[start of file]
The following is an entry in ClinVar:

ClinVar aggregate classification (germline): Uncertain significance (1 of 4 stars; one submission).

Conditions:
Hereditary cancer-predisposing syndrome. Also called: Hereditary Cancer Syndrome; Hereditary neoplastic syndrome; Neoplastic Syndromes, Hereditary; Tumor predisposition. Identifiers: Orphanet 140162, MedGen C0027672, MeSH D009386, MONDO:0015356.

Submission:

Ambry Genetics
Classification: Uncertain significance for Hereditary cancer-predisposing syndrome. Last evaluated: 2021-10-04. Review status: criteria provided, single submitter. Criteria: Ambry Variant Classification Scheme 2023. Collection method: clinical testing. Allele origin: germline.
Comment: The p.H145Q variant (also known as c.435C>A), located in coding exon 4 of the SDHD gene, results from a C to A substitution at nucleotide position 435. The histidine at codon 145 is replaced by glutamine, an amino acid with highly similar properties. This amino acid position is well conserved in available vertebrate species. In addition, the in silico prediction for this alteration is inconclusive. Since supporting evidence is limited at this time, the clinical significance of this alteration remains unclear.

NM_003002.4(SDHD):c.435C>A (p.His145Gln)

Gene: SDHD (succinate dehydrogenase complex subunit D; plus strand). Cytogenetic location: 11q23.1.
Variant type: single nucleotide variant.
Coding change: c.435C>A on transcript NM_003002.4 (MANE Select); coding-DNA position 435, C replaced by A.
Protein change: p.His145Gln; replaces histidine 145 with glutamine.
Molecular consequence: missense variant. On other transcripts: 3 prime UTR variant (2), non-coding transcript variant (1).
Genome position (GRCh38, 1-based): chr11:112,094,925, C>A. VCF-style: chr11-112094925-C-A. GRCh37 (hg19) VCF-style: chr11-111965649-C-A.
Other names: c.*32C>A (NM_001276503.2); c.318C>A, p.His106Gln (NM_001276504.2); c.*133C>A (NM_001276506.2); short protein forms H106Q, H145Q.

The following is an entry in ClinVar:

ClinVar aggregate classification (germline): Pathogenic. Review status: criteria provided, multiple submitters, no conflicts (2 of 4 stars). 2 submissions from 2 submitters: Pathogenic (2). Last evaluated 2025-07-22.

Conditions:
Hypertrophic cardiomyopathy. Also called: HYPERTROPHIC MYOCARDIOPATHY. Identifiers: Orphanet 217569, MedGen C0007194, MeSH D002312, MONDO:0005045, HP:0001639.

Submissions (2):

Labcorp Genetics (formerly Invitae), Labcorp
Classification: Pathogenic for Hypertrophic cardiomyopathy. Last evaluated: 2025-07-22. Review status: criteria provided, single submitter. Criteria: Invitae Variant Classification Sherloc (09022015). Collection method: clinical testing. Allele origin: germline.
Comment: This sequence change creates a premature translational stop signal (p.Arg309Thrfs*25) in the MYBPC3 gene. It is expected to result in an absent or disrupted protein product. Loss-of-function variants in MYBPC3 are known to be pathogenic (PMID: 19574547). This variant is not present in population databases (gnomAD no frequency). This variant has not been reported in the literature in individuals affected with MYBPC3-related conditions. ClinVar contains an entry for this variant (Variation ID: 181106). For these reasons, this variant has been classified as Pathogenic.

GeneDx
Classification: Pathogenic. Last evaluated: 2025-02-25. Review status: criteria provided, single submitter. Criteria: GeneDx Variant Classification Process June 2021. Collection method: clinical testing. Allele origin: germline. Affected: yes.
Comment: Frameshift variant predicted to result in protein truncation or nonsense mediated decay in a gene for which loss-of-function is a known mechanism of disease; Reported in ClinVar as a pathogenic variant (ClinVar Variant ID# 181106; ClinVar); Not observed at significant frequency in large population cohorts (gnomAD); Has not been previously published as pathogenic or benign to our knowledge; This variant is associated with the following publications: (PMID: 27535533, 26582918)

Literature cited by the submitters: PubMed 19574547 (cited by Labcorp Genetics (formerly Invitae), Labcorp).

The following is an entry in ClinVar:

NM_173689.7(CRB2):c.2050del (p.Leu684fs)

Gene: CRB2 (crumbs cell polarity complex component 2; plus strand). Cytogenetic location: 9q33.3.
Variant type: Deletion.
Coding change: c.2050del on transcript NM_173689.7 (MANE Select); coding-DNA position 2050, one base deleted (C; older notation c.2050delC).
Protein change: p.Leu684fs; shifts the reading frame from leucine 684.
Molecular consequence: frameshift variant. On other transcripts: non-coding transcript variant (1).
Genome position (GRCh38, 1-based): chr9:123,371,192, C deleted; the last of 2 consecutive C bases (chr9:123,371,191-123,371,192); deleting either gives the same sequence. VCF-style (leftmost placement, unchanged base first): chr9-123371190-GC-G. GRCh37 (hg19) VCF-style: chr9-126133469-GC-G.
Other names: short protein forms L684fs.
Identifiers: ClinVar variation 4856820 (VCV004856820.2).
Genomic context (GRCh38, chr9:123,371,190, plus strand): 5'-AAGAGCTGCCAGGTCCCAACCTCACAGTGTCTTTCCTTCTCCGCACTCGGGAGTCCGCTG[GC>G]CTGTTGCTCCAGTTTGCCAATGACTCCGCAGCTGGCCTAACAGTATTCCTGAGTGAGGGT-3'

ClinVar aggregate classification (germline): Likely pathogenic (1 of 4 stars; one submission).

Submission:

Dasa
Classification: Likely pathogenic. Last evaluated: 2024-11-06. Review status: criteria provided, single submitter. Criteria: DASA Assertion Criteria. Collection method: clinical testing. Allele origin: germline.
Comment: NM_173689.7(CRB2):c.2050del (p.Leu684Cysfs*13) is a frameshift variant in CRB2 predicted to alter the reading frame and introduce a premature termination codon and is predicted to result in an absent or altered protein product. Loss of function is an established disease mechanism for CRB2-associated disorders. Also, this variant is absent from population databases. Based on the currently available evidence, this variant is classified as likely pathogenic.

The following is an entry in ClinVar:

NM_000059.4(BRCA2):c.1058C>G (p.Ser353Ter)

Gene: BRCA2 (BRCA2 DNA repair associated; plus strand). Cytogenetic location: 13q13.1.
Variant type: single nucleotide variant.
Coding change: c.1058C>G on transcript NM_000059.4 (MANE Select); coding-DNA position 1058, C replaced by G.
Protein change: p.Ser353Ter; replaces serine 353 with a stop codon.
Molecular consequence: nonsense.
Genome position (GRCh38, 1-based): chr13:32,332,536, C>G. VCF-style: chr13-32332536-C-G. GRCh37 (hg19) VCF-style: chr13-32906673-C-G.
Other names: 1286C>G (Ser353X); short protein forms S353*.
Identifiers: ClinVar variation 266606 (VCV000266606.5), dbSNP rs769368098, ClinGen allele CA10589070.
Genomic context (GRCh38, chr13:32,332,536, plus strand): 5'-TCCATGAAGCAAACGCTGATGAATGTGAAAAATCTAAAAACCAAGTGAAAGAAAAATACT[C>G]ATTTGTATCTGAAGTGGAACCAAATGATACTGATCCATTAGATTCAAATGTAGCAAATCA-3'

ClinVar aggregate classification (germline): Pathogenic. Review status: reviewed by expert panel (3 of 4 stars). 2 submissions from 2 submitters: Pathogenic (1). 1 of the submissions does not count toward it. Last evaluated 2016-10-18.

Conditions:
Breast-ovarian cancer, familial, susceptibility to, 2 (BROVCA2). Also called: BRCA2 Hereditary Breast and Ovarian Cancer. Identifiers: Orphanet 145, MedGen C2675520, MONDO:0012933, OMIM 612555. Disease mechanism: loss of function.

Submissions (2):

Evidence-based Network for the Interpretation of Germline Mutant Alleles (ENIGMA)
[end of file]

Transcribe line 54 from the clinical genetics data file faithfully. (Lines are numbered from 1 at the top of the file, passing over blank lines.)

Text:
Identifiers: ClinVar variation 266606 (VCV000266606.5), dbSNP rs769368098, ClinGen allele CA10589070.